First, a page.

Left to fend for themselves for the first time, many college freshmen binge on junk food, fall behind on laundry and forget to study.
One Oklahoma college, however, is making sure they don't lose track of their fitness.
This past fall, Oral Roberts University in Tulsa began requiring freshmen to wear Fitbits to monitor their activity. The Christian institution—which focuses on mind, body and spirit—has long required students to track their activity manually. Now, however, the sleek, electronic bracelets automatically monitor stats such as heart rate and steps walked and then send the results to faculty.
Activity recorded by Fitbits constitutes 20% of students' grades in their required physical fitness courses, Provost Kathaleen Reid-Martinez said.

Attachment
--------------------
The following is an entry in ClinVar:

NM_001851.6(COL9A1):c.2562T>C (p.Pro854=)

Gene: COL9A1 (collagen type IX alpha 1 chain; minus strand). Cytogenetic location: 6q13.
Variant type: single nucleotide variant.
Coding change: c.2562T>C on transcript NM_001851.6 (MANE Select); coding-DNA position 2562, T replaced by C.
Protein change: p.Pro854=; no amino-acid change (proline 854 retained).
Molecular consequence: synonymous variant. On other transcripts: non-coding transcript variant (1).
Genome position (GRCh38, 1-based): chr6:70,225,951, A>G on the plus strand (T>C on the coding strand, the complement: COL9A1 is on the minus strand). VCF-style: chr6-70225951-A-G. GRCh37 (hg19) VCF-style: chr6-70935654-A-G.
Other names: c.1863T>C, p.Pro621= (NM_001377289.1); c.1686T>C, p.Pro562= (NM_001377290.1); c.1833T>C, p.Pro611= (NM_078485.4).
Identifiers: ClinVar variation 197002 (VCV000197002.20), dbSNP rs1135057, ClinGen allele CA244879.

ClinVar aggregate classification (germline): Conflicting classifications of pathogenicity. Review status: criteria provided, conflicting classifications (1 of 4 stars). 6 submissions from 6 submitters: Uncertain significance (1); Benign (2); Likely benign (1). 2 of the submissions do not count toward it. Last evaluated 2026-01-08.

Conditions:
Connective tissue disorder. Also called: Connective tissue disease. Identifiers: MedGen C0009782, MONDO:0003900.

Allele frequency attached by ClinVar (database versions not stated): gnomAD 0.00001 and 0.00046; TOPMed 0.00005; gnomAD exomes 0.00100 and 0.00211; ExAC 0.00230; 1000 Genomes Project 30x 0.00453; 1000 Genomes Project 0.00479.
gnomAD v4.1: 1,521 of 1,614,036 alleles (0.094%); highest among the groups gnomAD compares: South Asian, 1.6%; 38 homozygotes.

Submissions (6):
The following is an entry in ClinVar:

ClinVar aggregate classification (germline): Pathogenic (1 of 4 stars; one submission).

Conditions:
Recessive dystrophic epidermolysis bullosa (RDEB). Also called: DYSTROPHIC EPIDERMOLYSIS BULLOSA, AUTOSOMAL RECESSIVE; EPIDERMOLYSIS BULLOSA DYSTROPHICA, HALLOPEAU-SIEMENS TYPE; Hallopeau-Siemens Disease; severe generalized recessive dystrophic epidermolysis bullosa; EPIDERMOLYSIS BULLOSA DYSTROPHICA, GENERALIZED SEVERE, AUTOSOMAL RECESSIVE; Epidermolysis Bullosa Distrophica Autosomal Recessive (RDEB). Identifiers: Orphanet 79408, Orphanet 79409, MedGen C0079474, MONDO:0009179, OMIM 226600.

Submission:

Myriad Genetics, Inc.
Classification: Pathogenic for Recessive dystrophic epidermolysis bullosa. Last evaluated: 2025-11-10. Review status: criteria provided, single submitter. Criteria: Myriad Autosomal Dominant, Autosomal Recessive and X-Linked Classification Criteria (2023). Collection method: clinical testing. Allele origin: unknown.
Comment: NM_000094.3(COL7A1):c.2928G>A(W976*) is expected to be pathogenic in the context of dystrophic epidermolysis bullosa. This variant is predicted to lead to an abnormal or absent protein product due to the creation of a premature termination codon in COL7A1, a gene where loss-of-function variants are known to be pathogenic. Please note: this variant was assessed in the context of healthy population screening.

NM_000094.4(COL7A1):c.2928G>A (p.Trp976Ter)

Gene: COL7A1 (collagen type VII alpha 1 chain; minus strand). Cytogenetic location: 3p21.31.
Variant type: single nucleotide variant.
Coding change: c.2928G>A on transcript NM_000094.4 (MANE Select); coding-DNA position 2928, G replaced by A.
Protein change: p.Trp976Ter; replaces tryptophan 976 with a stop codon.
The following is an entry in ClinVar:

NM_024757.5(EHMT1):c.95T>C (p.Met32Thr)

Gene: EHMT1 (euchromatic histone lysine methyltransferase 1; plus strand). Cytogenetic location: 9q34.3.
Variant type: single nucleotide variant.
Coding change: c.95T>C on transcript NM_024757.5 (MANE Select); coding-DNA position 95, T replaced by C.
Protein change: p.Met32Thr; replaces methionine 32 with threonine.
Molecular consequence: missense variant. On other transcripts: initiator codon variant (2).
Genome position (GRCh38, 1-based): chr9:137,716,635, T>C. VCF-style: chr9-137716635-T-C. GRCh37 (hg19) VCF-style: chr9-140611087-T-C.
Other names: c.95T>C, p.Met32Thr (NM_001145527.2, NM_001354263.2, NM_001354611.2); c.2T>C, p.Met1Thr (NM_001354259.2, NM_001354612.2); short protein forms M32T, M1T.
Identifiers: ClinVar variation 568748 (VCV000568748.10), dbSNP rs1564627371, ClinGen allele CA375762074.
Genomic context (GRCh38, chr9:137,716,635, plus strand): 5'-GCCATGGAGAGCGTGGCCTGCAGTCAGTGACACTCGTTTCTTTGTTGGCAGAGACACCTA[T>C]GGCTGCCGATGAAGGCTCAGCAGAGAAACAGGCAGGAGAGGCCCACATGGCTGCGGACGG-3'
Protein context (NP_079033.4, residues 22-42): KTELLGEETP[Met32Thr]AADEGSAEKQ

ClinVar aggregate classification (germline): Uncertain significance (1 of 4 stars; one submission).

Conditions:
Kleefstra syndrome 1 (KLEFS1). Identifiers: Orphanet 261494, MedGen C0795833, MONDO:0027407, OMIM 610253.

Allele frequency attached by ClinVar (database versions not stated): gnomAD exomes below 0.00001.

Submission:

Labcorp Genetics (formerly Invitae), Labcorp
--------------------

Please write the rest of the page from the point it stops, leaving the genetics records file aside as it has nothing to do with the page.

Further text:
Freshman Christian Monsalve, 17, said health and fitness have long been important to him. When he was younger, he was overweight. But he dropped 25 pounds several years ago by eating healthier and exercising more.
His black Fitbit, which adorns his left wrist, has helped him boost his workouts. He's now running and swimming more, and focusing on measuring his heart rate while in motion and at rest.
The Fitbits have gotten some mixed reviews from students, he said, but most students are enthusiastic about them. Students buy the Fitbits just as they purchase textbooks and other class materials.
“It makes them more conscious about how they need to go to the gym more, or maybe even get out more and walk around,” he said.
The devices, however, do not do laundry.